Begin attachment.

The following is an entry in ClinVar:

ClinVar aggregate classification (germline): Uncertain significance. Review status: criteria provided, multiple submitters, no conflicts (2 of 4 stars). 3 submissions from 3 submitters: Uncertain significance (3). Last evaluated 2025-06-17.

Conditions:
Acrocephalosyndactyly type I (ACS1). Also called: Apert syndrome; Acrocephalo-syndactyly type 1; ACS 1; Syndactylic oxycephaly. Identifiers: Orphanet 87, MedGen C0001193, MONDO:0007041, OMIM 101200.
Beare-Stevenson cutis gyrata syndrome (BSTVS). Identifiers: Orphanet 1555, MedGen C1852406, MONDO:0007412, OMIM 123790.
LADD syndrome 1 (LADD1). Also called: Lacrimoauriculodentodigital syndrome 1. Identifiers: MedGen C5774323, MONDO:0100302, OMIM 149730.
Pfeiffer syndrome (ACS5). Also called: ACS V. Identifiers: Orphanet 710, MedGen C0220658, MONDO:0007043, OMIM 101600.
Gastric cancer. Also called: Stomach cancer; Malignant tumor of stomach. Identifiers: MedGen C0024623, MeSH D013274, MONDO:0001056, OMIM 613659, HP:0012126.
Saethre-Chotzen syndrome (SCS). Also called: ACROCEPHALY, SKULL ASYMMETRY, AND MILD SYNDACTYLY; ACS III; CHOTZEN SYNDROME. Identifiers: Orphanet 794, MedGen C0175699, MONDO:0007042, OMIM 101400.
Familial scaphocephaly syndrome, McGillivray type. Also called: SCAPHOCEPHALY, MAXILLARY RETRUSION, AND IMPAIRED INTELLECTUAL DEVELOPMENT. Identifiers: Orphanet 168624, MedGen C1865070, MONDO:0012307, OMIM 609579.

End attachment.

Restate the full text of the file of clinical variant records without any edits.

The following is an entry in ClinVar:

ClinVar aggregate classification (germline): Uncertain significance. Review status: criteria provided, multiple submitters, no conflicts (2 of 4 stars). 3 submissions from 3 submitters: Uncertain significance (3). Last evaluated 2025-06-17.

Conditions:
Acrocephalosyndactyly type I (ACS1). Also called: Apert syndrome; Acrocephalo-syndactyly type 1; ACS 1; Syndactylic oxycephaly. Identifiers: Orphanet 87, MedGen C0001193, MONDO:0007041, OMIM 101200.
Beare-Stevenson cutis gyrata syndrome (BSTVS). Identifiers: Orphanet 1555, MedGen C1852406, MONDO:0007412, OMIM 123790.
LADD syndrome 1 (LADD1). Also called: Lacrimoauriculodentodigital syndrome 1. Identifiers: MedGen C5774323, MONDO:0100302, OMIM 149730.
Pfeiffer syndrome (ACS5). Also called: ACS V. Identifiers: Orphanet 710, MedGen C0220658, MONDO:0007043, OMIM 101600.
Gastric cancer. Also called: Stomach cancer; Malignant tumor of stomach. Identifiers: MedGen C0024623, MeSH D013274, MONDO:0001056, OMIM 613659, HP:0012126.
Saethre-Chotzen syndrome (SCS). Also called: ACROCEPHALY, SKULL ASYMMETRY, AND MILD SYNDACTYLY; ACS III; CHOTZEN SYNDROME. Identifiers: Orphanet 794, MedGen C0175699, MONDO:0007042, OMIM 101400.
Familial scaphocephaly syndrome, McGillivray type. Also called: SCAPHOCEPHALY, MAXILLARY RETRUSION, AND IMPAIRED INTELLECTUAL DEVELOPMENT. Identifiers: Orphanet 168624, MedGen C1865070, MONDO:0012307, OMIM 609579.